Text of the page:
Friday, December 2, 2011

Breaking News: Election Fraud Complaint Filed Against Senator Richard Lugar

Greg Wright
Greg Wright, an Indianapolis resident and Certified Fraud Examiner, filed a formal election fraud complaint with the Indiana Secretary of State on Wednesday against Senator Richard Lugar and his wife, Charlene Lugar.

Wright alleges that the senator and his wife may have committed multiple felonies for voting in a Marion county precinct, using an address for a home  they reportedly do not own.

"It is my understanding that Senator Richard D. Lugar has voted using an 'absentee' ballot that used as his residence a home located at 3200 Highwoods Court, Indianapolis, Indiana 46222," noted Wright.

Wright contends the property "appears to be owned by Elizabeth Hughes" and deeded to David and Elizabeth Hughes in 1989 and quitclaimed from David Hughes to Elizabeth Hughes in 2003. 

Wright claims he spoke with Elizabeth Hughes recently who reportedly told him that Senator Lugar "had not lived in the house for 33 years and had no ownership interest in the property."

"She appeared shocked that he used that address as his Indiana residence," wrote Wright while also noting that David and Elizabeth Hughes were also registered to vote using the same address.


Is Lugar above the law?
"Based on a published account, Senator Richard D. Lugar stays in a hotel when he visits Indiana," stated Wright.   "Based on my understanding of the Indiana Bureau of Motor Vehicles regulations, and because of his age, it does not appear that Senator Richard D. Lugar could lawfully obtain an Indiana Operator Driver License."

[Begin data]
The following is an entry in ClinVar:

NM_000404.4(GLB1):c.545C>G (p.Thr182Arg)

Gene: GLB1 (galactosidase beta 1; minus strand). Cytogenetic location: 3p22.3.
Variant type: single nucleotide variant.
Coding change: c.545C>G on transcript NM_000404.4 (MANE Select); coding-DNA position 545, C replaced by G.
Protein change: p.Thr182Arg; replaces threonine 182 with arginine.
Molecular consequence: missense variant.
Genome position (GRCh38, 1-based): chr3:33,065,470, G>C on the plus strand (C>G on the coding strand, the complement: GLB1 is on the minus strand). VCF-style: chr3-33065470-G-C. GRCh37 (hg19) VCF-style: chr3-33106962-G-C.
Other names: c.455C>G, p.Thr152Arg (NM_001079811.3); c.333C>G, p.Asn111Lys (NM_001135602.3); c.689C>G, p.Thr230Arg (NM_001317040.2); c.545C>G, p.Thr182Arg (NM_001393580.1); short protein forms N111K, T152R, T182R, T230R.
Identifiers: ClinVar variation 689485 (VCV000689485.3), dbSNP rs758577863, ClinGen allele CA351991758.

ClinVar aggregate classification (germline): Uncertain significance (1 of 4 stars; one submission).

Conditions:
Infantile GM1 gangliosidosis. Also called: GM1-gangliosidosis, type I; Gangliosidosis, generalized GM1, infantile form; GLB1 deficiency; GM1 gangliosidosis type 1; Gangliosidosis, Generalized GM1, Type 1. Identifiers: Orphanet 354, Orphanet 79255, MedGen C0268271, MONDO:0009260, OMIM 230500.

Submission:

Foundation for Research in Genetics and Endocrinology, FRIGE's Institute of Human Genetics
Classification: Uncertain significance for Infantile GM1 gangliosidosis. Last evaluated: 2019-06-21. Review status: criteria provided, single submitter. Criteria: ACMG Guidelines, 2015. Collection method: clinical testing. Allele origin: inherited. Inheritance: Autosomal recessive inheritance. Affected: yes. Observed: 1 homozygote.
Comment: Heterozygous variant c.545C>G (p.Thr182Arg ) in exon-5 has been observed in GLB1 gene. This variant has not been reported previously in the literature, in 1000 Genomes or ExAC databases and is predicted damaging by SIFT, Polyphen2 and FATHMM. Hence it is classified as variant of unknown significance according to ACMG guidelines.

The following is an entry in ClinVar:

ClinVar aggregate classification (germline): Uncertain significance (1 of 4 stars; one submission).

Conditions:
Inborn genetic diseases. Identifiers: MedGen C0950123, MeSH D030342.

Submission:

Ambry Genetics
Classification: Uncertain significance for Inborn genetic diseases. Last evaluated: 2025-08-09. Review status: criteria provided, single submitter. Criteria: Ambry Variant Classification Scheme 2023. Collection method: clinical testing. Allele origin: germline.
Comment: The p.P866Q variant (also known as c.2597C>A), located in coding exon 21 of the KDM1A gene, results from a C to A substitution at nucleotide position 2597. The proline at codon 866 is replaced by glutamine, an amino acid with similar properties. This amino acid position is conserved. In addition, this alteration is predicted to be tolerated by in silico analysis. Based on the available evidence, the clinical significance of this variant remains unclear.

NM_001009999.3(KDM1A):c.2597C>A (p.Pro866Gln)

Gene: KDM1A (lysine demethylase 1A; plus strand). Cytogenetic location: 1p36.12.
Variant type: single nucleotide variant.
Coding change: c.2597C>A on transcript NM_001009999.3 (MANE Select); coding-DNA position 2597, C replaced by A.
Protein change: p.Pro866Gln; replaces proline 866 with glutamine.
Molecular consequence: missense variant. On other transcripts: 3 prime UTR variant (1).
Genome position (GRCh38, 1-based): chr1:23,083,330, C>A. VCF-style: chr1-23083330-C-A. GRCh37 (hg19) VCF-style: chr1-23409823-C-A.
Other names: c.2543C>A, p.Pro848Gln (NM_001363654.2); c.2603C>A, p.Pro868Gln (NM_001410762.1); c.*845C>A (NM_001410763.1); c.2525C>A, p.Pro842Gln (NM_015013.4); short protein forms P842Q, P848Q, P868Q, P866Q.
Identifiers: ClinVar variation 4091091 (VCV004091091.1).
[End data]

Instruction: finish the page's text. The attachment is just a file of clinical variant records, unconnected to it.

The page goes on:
Does he have a Virginia Operator Driver License?" asked Wright.

Wright describes himself as an "unofficial member of the Tea Party" and says says he was not asked by the Senator's political opponents to file the Election Fraud and Accessibility Grievance Form. 

"No one has paid me.  I am not a contributor to Richard Mourdock's campaign," Wright stated.  "I did meet him once a few years ago shortly after he was first elected Indiana Treasurer."

"Many came to the U.S. to flee from the yoke of European nobility, or to flee from the enslavement enforced by descendents of conquistadores, or to flee fromt he arbitrary rules imposed by tribal bosses," commented Wright.  "The ancestors of Tea Party members came to the U.S. because of the promise that all would be treated equally under the law," he continued. 

"Unfortunately, today, we have a political class that behaves not unlike European royalty of the nineteenth century.  The political class enjoys separate rules of conduct," he said.

 Wright says he fears that the questions he raised with the Indiana Election Division will be "temporarily lost, delayed, or not acted upon."

"Will Senator and Mrs. Lugar receive the same treatment that would be given to common folks?" he asked.

"Will they be successful in their defense through the use of an esoteric phrase in the law that would only apply to them and someone else in this elite political class?"

Those all all fair questions, and it will be interesting to see if the law applies to Richard Lugar the same way it did to Charlie White.